Pearl JamLightning Bolt/Monkeywrench/Republic
Pearl Jam’s “Lightning Bolt” is a rock jukebox set to shuffle.
The Seattle survivors’ 10th studio album is erratically paced and skips from punk rock attacks to power ballads to AOR offerings in a schizophrenic playlist. Recorded over two years with longtime collaborator Brendan O’Brien and with four songwriters writing independently, it’s no surprise the LP often feels like a compilation album rather than a fully realized collection.
Like its 2009 predecessor “Backspacer,” “Lightning Bolt” kicks off with three stadium-leveling belters. The solid “Getaway” is piggybacked by furiously kinetic first single “Mind Your Manners,” a close cousin to the band’s 1994 track “Spin the Black Circle,” and accusatory scream-a-long “My Father’s Son.”
Then comes “Sirens,” a slow-burning torch song built around the importance of love in the face of mortality. This is the most unashamedly sentimental song the band has ever released and stands to become a first dance fixture at weddings across the globe. Equally surprising is state-of-the-nation address “Infallible,” which somehow manages to ape both the keyboard line from The Dead Weather’s “Treat Me Like Your Mother” and the melodic line from Christina Aguilera’s “Beautiful”.
Elsewhere, there’s the Eddie Vedder-penned title track and “Swallowed Whole,” two enjoyable, mid-tempo rockers about the majesty of nature, and the ethereal “Pendulum,” which marries echo-laden, snaking guitar work and a whispered, conspiratorial vocal to stunning effect.
Sadly, “Lightning Bolt” loses its spark during its closing quartet, including hackneyed stomper “Let The Records Play” (lyrics include, “With the volume up, he goes and fills his cup and lets the drummer’s drum take away the pain”) and ballads “Sleeping By Myself,” “Yellow Moon” and “Future Days” — tracks that will provide plenty of opportunities for fans to trek to the bar at their upcoming gigs.
Pearl Jam’s recent albums have started with a bang, but ended with a whimper and “Lightning Bolt” is no exception. As Vedder intones on “Getaway,” “Sometimes you find yourself being told to change your ways — there’s no way.”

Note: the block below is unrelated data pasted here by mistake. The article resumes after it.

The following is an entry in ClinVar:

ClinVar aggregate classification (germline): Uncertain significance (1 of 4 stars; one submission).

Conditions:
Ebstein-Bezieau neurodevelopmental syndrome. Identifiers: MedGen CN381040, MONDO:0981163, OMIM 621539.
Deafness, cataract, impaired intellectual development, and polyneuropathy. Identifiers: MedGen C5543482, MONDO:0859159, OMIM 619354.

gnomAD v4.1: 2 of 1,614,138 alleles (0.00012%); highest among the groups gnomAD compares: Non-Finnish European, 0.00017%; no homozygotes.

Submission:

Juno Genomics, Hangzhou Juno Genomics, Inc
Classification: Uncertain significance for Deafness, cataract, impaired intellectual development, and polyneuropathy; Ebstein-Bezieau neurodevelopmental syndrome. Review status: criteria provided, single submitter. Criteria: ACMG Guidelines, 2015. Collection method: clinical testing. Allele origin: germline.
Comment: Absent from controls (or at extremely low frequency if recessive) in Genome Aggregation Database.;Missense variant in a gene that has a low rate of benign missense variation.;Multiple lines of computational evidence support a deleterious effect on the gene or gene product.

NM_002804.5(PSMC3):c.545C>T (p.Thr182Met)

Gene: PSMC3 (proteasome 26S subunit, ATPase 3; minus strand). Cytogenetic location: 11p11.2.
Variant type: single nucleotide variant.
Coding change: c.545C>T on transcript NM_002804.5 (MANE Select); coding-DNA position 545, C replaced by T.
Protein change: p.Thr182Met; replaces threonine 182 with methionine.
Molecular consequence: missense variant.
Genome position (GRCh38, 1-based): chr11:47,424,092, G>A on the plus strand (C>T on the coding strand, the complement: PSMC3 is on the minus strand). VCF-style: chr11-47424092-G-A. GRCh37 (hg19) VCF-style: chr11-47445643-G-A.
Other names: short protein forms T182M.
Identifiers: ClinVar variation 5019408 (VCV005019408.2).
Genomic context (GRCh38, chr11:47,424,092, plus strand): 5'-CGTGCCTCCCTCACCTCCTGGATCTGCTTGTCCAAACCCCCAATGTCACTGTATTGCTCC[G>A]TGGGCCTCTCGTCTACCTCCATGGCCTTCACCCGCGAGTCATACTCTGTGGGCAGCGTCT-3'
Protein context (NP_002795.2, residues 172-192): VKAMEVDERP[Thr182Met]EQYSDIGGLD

By Matthew Kemp, Associated Press
Paul McCartneyNew/Hear Music
For his 16th solo record, and first of original material in six years, Paul McCartney turned to a team of four hot producers to come up with something “New.”
The result is both fresh and comfortably familiar. McCartney, a master of the catchy 3-minute pop song, isn’t reinventing himself here as the title may suggest. Rather, he’s once again compiling an enjoyable 45 minutes or so of toe-tapping pop songs that are sure to please his longtime fans while doing little to break much truly “new” ground.
Just try listening to “On My Way to Work” or “Queenie Eye” without bobbing your head along to the beat. Really, love him or hate him, few can pump out these types of ditties quite like McCartney.
Still, he’s no Bob Dylan.
There are flirtations with material with some gravitas here, but it’s just that — a flirtation. McCartney may toy with addressing in song whatever demons he may have, but he certainly doesn’t linger.
That said, the mere fact that McCartney is able to come up with something that isn’t a simple retread of his past successes must be considered a success, especially when that would be the easy way out, and one that he’s taken many times over his storied career.
Much of the credit for the success of “New” goes to McCartney’s four producers, especially Paul Epworth (Adele) and Mark Ronson (Amy Winehouse). The other two, Giles Martin and Ethan Johns, are the sons of famous Beatles producers George Martin and Glyn Johns.
While the multiproducer approach could have resulted in a hot mess, the end result is surprisingly cohesive, modern-sounding and, most of all, fun to listen to.
By Scott Bauer, Associated Press
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